Attainment Scotland Fund evaluation: headteacher survey report 2019

This report presents findings from a recent survey of headteachers of schools in receipt of support from the Attainment Scotland Fund (ASF). This is the fourth survey of headteachers, previous surveys having been conducted in 2016, 2017 and 2018.

2. Methodology

2.1. This section summarises the survey fieldwork approach, and the level and profile of response.

Survey design and fieldwork

2.2. The survey content was adapted from previous exercises to maintain longitudinal data, streamlined in response to feedback during the 2018 survey, and new questions added to reflect the focus of ongoing evaluation of ASF. These included questions on:

  • Understanding of the challenges and barriers faced by pupils affected by poverty;
  • Awareness of the range of approaches that could be used to close the poverty-related attainment gap, and confidence in selecting the approach(es) that would be most effective;
  • The extent to which achieving equity in education, specifically in relation to the poverty-related attainment gap, is embedded within school communities;
  • The extent to which the approach taken by schools has changed over the previous year;
  • Views on the sustainability of the focus on closing the poverty-related attainment gap; and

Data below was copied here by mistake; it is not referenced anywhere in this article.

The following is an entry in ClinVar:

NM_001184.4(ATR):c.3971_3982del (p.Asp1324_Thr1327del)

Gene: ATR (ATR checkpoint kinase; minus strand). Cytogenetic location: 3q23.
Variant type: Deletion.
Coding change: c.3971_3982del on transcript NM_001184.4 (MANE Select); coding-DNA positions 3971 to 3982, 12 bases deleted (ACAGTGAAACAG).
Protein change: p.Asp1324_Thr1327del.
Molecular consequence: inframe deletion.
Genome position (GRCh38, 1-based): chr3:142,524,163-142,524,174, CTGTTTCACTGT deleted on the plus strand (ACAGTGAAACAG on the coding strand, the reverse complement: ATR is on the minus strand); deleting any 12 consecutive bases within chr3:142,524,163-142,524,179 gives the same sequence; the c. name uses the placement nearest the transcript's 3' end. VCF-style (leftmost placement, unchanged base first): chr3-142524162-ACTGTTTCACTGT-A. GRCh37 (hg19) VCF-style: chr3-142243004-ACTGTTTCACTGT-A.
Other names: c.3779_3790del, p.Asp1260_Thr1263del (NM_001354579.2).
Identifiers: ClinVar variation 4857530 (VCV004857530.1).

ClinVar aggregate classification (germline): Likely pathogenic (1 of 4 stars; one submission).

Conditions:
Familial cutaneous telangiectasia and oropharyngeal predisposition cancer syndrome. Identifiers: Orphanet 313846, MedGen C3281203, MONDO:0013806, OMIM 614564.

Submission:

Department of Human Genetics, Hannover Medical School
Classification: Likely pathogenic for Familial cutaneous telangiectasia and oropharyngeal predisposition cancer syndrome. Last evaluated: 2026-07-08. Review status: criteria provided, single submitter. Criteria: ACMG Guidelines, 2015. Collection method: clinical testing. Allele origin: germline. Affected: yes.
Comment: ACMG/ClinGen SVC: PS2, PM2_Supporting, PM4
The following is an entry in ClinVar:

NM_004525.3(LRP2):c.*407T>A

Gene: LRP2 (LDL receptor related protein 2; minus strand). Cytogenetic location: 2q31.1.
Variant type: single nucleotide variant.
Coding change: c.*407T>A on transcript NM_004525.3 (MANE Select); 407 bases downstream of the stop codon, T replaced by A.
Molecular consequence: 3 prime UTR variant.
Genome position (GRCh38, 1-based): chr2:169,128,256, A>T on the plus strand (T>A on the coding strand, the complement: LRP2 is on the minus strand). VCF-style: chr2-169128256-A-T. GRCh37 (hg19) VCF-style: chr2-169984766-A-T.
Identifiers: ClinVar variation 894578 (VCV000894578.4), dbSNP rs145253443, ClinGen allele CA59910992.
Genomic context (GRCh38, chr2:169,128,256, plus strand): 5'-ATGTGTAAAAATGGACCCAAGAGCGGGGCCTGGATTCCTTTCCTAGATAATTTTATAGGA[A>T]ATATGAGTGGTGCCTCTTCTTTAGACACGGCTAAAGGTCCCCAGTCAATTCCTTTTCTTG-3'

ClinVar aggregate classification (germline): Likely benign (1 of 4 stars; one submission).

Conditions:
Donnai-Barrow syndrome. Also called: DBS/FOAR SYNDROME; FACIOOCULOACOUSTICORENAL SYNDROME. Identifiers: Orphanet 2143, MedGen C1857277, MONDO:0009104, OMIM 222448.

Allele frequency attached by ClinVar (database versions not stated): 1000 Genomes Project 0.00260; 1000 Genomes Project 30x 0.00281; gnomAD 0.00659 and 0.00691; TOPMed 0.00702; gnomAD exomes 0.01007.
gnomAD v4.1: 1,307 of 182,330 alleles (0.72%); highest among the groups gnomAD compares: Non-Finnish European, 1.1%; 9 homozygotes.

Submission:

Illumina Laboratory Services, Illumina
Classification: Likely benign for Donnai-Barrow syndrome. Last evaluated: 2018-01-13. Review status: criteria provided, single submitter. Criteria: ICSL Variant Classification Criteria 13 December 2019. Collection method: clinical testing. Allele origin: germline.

• Views on PEF timescales and additionality.

2.3. The survey was issued to headteachers of all schools in receipt of ASF support via Challenge Authority, Schools Programme, and/or Pupil Equity Fund. The profile of schools across the three ASF streams and urban/rural geography[3] is summarised below.

Survey population by ASF stream
Challenge Authority Schools Programme PEF-only All
Urban area 537 57 712 1,306 (55%)
Small town 60 9 219 288 (12%)
Rural area 57 8 703 768 (33%)
Total 654 (28%) 74 (3%) 1,634 (69%) 2,362

2.4. Consistent with previous surveys, survey invites were issued directly to schools, supported by promotion via Education Scotland and local authorities. The survey was issued in September 2019 and the fieldwork period maximised to enable the broadest possible response, running for eight weeks to early November 2019. The survey response and approach to survey weighting is summarised over the following pages, with further detail provided in a Technical Report included in the Supporting Documents.

Survey response

2.5. A total of 1,102 responses were received by survey close, equivalent to an overall response rate of 47%. This represents a seven-point increase in survey response since 2018, primarily due to a 14-point increase in response from PEF-only schools (43% compared to 29% in 2018).